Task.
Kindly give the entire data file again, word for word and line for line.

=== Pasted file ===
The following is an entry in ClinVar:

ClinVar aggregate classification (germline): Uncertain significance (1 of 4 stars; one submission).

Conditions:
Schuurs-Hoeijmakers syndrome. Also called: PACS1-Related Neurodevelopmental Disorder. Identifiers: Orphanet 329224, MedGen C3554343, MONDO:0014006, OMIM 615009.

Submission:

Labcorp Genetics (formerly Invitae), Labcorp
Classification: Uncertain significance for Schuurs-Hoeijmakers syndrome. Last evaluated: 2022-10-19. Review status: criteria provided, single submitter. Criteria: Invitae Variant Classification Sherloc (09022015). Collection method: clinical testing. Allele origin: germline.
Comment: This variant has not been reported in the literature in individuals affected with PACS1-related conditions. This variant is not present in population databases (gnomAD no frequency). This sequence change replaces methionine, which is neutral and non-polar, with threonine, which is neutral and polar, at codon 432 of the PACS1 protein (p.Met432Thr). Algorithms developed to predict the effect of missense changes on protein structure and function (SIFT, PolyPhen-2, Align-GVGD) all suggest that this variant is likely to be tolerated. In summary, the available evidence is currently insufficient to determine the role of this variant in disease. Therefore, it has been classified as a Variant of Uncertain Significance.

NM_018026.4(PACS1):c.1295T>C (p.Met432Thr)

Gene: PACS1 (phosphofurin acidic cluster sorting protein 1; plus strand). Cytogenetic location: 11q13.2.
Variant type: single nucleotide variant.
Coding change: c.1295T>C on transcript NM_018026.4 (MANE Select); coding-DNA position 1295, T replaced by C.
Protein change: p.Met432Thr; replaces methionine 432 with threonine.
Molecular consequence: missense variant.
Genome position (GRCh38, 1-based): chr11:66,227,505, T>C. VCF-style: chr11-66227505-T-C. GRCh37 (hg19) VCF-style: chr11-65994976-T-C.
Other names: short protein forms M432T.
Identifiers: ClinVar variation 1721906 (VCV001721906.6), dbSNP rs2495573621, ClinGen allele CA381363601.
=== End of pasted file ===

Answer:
The following is an entry in ClinVar:

ClinVar aggregate classification (germline): Uncertain significance (1 of 4 stars; one submission).

Conditions:
Schuurs-Hoeijmakers syndrome. Also called: PACS1-Related Neurodevelopmental Disorder. Identifiers: Orphanet 329224, MedGen C3554343, MONDO:0014006, OMIM 615009.

Submission:

Labcorp Genetics (formerly Invitae), Labcorp
Classification: Uncertain significance for Schuurs-Hoeijmakers syndrome. Last evaluated: 2022-10-19. Review status: criteria provided, single submitter. Criteria: Invitae Variant Classification Sherloc (09022015). Collection method: clinical testing. Allele origin: germline.
Comment: This variant has not been reported in the literature in individuals affected with PACS1-related conditions. This variant is not present in population databases (gnomAD no frequency). This sequence change replaces methionine, which is neutral and non-polar, with threonine, which is neutral and polar, at codon 432 of the PACS1 protein (p.Met432Thr). Algorithms developed to predict the effect of missense changes on protein structure and function (SIFT, PolyPhen-2, Align-GVGD) all suggest that this variant is likely to be tolerated. In summary, the available evidence is currently insufficient to determine the role of this variant in disease. Therefore, it has been classified as a Variant of Uncertain Significance.

NM_018026.4(PACS1):c.1295T>C (p.Met432Thr)

Gene: PACS1 (phosphofurin acidic cluster sorting protein 1; plus strand). Cytogenetic location: 11q13.2.
Variant type: single nucleotide variant.
Coding change: c.1295T>C on transcript NM_018026.4 (MANE Select); coding-DNA position 1295, T replaced by C.
Protein change: p.Met432Thr; replaces methionine 432 with threonine.
Molecular consequence: missense variant.
Genome position (GRCh38, 1-based): chr11:66,227,505, T>C. VCF-style: chr11-66227505-T-C. GRCh37 (hg19) VCF-style: chr11-65994976-T-C.
Other names: short protein forms M432T.
Identifiers: ClinVar variation 1721906 (VCV001721906.6), dbSNP rs2495573621, ClinGen allele CA381363601.